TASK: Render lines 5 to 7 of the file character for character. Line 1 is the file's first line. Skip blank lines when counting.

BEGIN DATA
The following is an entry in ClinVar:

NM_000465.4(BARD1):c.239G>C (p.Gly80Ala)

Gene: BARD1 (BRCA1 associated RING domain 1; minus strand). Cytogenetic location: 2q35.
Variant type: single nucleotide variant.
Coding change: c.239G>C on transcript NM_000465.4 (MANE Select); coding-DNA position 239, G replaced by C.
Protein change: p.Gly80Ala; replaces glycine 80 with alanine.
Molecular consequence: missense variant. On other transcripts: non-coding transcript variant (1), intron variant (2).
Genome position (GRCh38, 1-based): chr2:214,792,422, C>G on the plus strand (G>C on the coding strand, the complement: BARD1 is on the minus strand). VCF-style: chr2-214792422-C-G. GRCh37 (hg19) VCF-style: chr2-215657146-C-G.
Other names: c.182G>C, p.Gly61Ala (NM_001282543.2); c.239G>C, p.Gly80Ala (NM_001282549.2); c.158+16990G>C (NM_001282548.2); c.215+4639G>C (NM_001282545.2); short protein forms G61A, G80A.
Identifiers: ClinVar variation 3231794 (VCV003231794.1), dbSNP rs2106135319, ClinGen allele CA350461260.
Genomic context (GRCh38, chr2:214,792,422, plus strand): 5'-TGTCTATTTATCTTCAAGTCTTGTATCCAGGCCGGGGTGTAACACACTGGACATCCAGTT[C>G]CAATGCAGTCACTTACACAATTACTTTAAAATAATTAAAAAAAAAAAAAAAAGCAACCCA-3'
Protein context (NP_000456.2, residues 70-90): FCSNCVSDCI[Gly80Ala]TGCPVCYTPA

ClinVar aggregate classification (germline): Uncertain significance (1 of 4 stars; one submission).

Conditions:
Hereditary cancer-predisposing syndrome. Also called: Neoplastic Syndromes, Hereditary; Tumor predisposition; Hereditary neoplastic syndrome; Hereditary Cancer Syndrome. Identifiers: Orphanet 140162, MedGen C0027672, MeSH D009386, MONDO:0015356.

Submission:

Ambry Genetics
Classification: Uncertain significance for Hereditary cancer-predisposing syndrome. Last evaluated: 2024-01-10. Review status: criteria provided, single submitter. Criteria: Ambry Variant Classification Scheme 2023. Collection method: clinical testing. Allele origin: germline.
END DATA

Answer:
Coding change: c.239G>C on transcript NM_000465.4 (MANE Select); coding-DNA position 239, G replaced by C.
Protein change: p.Gly80Ala; replaces glycine 80 with alanine.
Molecular consequence: missense variant. On other transcripts: non-coding transcript variant (1), intron variant (2).